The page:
Simon Usborne Friday 26 July 2013
McClure is now waiting to find out if she will be sent to prison after being convicted this week of causing death by dangerous driving, which carries a maximum sentence of 14 years. She sobbed in the dock at Reading Crown Court as the verdict was read out. “For the cyclist, for his family, I don't stop thinking about it and I feel very sorry,” she said.
One life ended, several more rattled, including McClure’s and, depending on her sentence, her children’s, too. While nobody would remotely justify such bad focus on the road - or feel anything but great sympathy for Hilson’s family - how many of us can honestly claim never to have been driven to distraction by technology, and not to feel a tiny bit sorry for McClure?
Four years ago I stepped into a driving simulator at the Transport Research Laboratory in Berkshire. Studies had shown that as many as three in four crashes are caused by distraction. Top of the list of causes was texting, something 40 per cent of people in one survey admitted to doing while driving. Other research had shown the reaction times of drivers fiddling with gadgets were 50 per cent slower than normal – and 30 per cent slower than while driving drunk.
Sure enough, I was a terrible (virtual) driver while intentionally distracting myself with a sat nav, phone, while texting and cueing music on an iPod.
What has changed even since I wrote that story, is the number of cyclists on the road who, inevitably, are harder for even the most attentive drivers to spot than other cars. Bradley Wiggins discovered this to his cost last year when he was knocked off his bike by a driver who simply hadn’t seen him (controversially, I expressed some sympathy with that driver, too).
My brother, Patrick, one of dozens of recent converts to road cycling I know, suffered an almost identical fate last month when a driver pulled out into his path on a quiet country lane in perfect visibility. Patrick even remembers making eye contact with the man before he was launched head-first across his emerging bonnet. Thankfully, he sustained only scratches and battered knees. The mortified driver offered only that familiar defence: “I just didn’t see you”.
That cyclists can be rendered invisible even in the eyes of focused drivers only reinforces the importance of good attention as the number of cyclists on our roads continues to soar - along with the temptations that come with our technology. Should McClure ever find herself behind the wheel again, one suspects she will pull over before adjusting her sat nav. In the meantime, we should all do the same lest we ruin more lives - including our own.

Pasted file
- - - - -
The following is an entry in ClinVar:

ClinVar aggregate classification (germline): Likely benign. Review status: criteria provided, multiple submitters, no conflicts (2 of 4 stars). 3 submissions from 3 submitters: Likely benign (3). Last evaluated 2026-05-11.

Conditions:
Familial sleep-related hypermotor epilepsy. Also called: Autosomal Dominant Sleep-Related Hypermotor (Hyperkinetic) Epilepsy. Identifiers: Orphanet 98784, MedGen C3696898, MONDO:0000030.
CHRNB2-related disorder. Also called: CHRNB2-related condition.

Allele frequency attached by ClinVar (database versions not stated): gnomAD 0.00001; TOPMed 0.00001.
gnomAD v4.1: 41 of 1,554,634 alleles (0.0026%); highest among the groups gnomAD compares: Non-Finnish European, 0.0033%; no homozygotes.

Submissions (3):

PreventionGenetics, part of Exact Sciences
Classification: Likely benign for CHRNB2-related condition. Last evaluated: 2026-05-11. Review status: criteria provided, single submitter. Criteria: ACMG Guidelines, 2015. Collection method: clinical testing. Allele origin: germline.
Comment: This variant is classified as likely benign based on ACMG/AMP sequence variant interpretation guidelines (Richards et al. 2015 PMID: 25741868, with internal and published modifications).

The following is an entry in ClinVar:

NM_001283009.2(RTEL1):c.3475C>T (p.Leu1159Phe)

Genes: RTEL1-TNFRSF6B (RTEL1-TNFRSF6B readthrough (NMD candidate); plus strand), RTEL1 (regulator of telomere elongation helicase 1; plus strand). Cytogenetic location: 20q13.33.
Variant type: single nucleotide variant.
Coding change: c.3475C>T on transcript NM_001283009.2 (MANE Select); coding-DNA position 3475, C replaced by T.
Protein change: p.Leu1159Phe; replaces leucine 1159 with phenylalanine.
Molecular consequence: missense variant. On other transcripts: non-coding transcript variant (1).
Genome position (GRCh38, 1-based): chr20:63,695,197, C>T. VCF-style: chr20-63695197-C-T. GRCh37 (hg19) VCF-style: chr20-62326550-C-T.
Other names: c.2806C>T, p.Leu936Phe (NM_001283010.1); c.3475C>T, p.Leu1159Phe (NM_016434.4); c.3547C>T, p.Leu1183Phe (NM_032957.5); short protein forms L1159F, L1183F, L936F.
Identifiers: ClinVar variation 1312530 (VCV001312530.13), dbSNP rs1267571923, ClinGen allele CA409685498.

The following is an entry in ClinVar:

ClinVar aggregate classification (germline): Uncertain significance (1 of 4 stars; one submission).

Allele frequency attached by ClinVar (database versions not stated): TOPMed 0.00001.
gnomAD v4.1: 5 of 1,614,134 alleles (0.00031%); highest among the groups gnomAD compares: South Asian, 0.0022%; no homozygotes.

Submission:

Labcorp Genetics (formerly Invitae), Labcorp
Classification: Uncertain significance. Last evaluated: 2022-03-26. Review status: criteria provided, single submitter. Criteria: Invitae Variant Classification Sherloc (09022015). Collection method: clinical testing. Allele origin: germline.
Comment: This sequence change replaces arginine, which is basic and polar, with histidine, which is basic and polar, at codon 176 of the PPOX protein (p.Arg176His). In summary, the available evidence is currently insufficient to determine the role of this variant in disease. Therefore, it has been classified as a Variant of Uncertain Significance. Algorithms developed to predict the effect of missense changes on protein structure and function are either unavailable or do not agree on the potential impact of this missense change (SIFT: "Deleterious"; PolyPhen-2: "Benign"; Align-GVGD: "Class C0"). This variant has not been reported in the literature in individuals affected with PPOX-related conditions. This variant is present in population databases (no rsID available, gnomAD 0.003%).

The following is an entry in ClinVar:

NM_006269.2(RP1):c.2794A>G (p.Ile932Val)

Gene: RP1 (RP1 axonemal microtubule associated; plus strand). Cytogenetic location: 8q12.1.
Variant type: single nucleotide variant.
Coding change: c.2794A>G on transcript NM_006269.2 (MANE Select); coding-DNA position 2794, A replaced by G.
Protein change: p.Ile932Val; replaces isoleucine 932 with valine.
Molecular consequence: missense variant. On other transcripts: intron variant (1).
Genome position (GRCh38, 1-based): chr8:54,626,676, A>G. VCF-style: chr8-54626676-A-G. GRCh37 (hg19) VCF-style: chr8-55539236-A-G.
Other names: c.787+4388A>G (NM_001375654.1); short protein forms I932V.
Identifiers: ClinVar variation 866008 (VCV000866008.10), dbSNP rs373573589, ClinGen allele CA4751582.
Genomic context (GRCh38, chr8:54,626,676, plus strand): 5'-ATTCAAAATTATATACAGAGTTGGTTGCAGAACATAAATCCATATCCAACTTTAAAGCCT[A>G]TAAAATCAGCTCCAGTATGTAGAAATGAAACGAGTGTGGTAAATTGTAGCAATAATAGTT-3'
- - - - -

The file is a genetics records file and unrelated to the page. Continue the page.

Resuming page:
| New police community support officer PCSO Mark Rogers for Helston|
HELSTON'S latest police recruit has been born and bred in the town.New PCSO Mark Rogers, 26, has been working alongside PCSO Beth Pascoe.
I've lived in Helston all my life and worked here so I know the area really well," he said. "I've been involved with various community events and worked with young people with the air cadets."
After nine weeks' training in Exeter and six weeks' mentoring, PCSO Rogers is now due to begin the job on his own.
JUSTIN DAVENPORT AND JOSH PETTITT published: 26 July 2013 Updated: 13:03, 26 July 2013
An alleged gunman seized by members of the public after a failed bank raid was on day release from jail, it is understood.
A suspect, wielding what appeared to be an AK47 assault rifle, is claimed to have threatened staff at Barclays in Borough High Street and demanded cash before fleeing empty-handed.
Passers-by chased the man, still brandishing the gun, through the 17th-century pub the George Inn, sending about 40 drinkers diving for cover.
Security staff at Guy’s and St Thomas’ Hospital joined the chase and the suspect was hauled to the ground. He was being questioned at a south London police station today. The Ministry of Justice refused to comment on claims that he was a prisoner on day release.
Teresa Byrne, 20, who works at a coffee shop near the spot where the suspect was apprehended, said: “I heard lots of shouting and saw people going full pelt after this guy. Three people jumped on him to get him to the ground. Crowds of people came out of the hospital to take a look.”
Minutes later armed police arrived and arrested the gunman, described as black, bearded and wearing a baseball cap, yards from the entrance to the hospital.
ITV journalist Darren Burn, 27, said he was having “a nice quiet drink” with friends at the George Inn when the gunman came running through.
“At first I thought it was some kind of stunt, but then they shouted, ‘Get down he’s got a gun,’” he said. “There was no screaming or shouting, it was just deadly silent and we all got down on the floor.”
Sam Luck, 29, manager at the nearby Heeltap bar, said: “One of my customers reckoned he got hit in the street by a vehicle and might have been limping a bit. There were quite a few people chasing him.” Police said a weapon was recovered and is being examined to determine whether it was a real firearm or an imitation.
Scotland Yard praised the bravery of those who tackled the gunman. A spokeswoman said: “No shots were fired and no members of the public were injured.”